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Making virtual desktop infrastructure efforts pay dividends at last
This article is part of the October 2011 Volume 10 issue of CIO Decisions
For years, I was enchanted by the promise of the virtual desktop infrastructure (VDI). It seemed a natural extension of server and storage virtualization that could help me slow down my PC and laptop refresh cycle. The Real Niel Niel Nickolaisen I saw VDI technology as a way to achieve unprecedented service levels for remote and travelling users. I imagined wiping out and recreating a salesperson's device on the fly after he'd downloaded the latest malware. And with the trend to smaller, smarter mobile devices, a VDI seemed to promise a way to support a range of traditional and nontraditional devices. Each time I pursued my VDI infatuation, however, I was spurned. Each time I launched a VDI pilot, the technology failed me. One time, a vendor promoting its VDI product told me that in order to get the end-device performance I desired, I would have to install racks of blade servers, then allocate a blade for each end-user device. Then I would have to upgrade (by quite a bit) my storage infrastructure. The thought of having to ...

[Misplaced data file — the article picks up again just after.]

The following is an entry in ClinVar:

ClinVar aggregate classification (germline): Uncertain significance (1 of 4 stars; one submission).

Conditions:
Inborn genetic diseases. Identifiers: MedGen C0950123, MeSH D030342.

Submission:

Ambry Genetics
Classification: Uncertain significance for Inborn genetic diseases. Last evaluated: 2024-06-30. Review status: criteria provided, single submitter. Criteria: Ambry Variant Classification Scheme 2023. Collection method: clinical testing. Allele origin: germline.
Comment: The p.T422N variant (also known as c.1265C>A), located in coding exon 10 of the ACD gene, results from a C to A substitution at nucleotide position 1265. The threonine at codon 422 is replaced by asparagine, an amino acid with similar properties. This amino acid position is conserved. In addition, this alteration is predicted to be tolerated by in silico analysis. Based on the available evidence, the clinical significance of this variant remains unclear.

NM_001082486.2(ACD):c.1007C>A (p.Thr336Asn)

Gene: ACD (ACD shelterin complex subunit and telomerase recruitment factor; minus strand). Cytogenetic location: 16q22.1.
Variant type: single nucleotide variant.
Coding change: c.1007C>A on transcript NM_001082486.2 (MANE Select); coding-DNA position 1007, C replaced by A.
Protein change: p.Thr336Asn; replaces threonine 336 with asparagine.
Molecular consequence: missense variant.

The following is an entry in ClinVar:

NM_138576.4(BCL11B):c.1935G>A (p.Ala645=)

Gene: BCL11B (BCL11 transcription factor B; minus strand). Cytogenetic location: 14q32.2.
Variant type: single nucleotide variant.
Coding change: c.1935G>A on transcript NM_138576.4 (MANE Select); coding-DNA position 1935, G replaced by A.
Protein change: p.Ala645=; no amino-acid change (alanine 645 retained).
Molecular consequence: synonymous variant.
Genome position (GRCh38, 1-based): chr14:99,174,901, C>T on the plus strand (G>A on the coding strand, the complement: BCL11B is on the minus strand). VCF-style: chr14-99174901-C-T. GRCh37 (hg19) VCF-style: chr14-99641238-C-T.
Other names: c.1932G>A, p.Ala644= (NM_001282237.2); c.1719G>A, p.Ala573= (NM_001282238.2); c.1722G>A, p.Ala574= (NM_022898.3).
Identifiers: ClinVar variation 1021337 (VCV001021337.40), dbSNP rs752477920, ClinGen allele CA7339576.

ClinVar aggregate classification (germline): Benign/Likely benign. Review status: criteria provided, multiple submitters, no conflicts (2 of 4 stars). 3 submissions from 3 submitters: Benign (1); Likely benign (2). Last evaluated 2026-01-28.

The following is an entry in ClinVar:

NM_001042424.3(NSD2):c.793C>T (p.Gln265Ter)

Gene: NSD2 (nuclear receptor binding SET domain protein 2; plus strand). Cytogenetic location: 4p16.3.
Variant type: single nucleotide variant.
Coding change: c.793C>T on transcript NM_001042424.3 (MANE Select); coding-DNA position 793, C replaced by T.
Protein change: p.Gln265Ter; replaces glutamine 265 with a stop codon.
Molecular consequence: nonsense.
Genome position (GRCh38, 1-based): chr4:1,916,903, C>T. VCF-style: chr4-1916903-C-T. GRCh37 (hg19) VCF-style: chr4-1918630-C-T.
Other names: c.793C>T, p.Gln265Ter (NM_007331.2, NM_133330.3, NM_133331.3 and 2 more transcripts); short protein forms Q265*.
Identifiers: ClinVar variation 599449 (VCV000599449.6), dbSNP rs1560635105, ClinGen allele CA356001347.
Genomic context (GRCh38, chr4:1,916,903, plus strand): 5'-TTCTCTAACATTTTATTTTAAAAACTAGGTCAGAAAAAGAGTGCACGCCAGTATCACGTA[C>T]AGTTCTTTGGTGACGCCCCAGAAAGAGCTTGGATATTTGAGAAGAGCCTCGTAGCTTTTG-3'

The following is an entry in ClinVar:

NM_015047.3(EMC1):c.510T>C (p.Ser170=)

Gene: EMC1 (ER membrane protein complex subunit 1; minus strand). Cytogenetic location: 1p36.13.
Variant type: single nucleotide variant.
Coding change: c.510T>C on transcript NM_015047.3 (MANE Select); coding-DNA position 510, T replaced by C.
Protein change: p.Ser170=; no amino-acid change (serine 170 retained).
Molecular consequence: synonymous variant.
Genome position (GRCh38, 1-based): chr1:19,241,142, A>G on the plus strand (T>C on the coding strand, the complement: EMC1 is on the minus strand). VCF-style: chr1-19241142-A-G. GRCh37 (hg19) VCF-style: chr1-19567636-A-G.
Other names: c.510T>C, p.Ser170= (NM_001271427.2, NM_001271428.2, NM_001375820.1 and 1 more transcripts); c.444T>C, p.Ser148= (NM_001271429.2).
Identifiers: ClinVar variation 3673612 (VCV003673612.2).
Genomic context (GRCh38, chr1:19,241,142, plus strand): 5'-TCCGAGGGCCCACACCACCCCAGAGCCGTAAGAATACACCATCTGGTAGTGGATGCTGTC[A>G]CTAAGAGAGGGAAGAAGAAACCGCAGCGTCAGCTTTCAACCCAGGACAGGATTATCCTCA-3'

Features in this issue
Virtual desktops have enchanted IT as an extension of server and storage virtualization. But the reality often has been disappointing -- until now.
News in this issue
Virtual desktop infrastructure no longer is the end-all solution for desktop virtualization, and the technology's business use cases are shifting.
A look at how enterprise IT execs have deployed desktop virtualization, the benefits they have realized and the challenges they faced along the way.
Enterprise desktop virtualization is getting a boost from iPad-wielding execs -- and all the other mobile warriors. Success is knowing user needs.